The Irrawaddy Dolphin Protected Area (ADPA) was established in 2005 and spans 74 kilometers of the Irrawaddy River from Mingun near Mandalay north to Kyauk Myaung, encompassing one-third of the range of a population of the critically endangered Irrawaddy Dolphin. The Upper Irrawaddy River also has important bird life that includes 126 species, 2 of which are are endangered and 4 near-threatened species. These are the Green Peafowl, Black-bellied Tern, Black-headed Ibis, Oriental Darter, River Tern, Feruginous Pochard, Common Shelduck and Streak-earned Bulbul. Other notable species on the Upper Irrawaddy are pained stork and greater cormorant.
An Irrawaddy dolphin. Photo (c) Saw Htoo Tha Po/WCS
The dolphin population of the Ayeyarwady River is low, but fairly stable in recent years, with annual counts between 2010 and 2017 estimating between 60 and 70 individuals remain in the river. One of the major threats is from electric fishing, which can cause electrocution of dolphins while fishermen try to shock or kill fish by using car batteries and long metal prods. Electric fishing also causes habitat displacement and depletion of fish stocks. Another common threat is entanglement in gillnets, which are placed across large sections of the river to catch all passing fish. Sedimentation in deep pools from gold mining and other dredging operations is destroying dolphin habitat, while mercury poisoning from gold mining operations is an added threat from modern development upstream. As tour boat traffic increases on the Irrawaddy River, there is also a growing potential for harassment, habitat displacement and vessel collisions from dolphin watching activities.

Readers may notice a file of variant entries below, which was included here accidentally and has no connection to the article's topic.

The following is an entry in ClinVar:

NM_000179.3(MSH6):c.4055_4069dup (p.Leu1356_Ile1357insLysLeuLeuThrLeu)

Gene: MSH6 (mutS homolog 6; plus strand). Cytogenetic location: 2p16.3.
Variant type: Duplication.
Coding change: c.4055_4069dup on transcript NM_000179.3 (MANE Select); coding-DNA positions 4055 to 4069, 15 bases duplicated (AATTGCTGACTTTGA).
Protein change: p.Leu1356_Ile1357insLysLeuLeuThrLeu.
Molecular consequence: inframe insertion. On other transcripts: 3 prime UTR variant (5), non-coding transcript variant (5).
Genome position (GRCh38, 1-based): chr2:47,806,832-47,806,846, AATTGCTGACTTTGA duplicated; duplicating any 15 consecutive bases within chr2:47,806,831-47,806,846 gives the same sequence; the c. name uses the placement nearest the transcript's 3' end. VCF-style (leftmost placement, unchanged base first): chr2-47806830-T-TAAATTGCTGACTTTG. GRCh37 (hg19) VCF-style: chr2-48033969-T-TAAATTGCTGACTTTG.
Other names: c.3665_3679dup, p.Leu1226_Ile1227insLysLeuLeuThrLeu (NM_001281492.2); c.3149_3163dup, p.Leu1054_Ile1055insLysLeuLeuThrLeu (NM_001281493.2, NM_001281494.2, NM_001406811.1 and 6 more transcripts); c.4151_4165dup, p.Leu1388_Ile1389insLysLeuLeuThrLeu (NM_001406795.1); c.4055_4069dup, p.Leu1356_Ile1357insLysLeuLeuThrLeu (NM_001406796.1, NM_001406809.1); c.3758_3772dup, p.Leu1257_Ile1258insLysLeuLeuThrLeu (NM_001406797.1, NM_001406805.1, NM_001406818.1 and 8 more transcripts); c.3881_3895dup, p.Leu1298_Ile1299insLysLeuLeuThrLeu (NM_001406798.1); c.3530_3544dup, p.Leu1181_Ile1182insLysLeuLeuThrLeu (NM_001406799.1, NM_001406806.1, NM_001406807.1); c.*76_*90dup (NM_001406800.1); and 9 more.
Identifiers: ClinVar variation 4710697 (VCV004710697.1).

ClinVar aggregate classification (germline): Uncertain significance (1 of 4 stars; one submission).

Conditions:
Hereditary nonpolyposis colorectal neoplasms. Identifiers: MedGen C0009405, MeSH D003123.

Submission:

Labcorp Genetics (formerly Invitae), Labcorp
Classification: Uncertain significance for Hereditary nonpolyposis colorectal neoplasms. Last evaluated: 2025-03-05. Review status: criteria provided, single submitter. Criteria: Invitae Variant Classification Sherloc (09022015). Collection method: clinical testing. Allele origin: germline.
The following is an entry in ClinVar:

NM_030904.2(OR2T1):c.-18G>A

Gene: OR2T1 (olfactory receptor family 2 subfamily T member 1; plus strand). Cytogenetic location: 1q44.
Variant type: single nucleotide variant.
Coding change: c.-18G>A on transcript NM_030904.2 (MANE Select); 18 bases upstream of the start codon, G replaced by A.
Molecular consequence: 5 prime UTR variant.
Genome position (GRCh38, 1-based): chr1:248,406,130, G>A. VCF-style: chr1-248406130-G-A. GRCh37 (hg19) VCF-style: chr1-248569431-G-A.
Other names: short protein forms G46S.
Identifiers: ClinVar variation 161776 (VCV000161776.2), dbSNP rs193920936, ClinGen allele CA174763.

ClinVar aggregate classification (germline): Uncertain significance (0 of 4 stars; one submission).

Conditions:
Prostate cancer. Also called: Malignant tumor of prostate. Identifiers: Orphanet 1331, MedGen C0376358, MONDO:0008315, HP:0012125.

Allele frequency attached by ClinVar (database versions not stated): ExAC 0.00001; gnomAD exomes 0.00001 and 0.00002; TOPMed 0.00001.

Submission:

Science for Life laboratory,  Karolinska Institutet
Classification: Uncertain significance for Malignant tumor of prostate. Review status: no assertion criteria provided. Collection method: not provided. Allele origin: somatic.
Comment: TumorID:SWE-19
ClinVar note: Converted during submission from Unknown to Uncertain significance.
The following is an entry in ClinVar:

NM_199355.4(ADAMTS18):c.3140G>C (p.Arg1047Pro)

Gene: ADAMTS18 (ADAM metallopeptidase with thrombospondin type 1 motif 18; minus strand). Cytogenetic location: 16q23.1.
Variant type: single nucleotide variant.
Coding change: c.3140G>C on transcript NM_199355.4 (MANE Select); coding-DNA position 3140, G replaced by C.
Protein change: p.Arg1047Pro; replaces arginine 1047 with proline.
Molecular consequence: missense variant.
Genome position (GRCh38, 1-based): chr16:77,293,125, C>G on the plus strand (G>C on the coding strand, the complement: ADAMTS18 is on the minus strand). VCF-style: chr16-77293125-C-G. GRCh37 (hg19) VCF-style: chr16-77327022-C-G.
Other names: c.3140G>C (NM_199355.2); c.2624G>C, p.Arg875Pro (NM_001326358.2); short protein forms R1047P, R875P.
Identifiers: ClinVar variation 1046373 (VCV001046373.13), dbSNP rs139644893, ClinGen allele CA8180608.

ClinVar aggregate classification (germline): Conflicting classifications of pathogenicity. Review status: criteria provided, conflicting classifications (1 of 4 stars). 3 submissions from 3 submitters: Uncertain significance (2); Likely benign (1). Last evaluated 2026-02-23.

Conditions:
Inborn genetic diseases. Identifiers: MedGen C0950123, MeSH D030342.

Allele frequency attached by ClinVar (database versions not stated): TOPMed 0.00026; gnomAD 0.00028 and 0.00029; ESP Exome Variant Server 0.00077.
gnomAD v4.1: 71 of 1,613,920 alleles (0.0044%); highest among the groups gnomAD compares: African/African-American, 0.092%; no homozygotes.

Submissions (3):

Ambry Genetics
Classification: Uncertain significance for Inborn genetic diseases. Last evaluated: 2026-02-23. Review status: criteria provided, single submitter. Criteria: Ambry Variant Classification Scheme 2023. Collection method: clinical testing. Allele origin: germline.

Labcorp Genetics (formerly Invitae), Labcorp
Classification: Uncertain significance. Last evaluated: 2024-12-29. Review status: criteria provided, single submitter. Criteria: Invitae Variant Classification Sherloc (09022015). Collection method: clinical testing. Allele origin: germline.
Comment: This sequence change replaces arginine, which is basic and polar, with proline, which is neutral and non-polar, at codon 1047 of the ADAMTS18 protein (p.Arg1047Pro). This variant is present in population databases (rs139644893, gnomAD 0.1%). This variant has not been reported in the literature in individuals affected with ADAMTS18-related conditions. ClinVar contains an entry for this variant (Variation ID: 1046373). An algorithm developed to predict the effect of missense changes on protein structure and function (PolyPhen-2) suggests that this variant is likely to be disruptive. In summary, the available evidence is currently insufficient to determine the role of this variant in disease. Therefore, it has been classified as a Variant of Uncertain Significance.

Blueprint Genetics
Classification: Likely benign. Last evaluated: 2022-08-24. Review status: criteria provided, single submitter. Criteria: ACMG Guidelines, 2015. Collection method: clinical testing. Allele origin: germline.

The WCS Myanmar Irrawaddy dolphin project team about to leave for an excursion along the river. Photo (c) Eleanor Briggs/WCS
The project is managed by the Department of Fisheries with support by Wildlife Conservation Society with the main objective to reduce threats to dolphins through monitoring, law enforcement, education and livelihoods. The project conducts regular monitoring and patrol trips through the ADPA. Stakeholder meetings are held in communities and with concerned government authorities to coordinate the reduction of threats. An annual dolphin count survey is conducted to monitor the total population. Regular educational activities are done with schools and people living in the forty communities in the ADPA. The project is also assisting cooperative fishing communities to develop community-based eco-tourism in order to promote direct incentives for dolphin conservation and provide support for the symbiotic relationship between cooperative fishermen and the dolphins.
The Irrawaddy river. Photo (c) Eleanor Briggs/WCS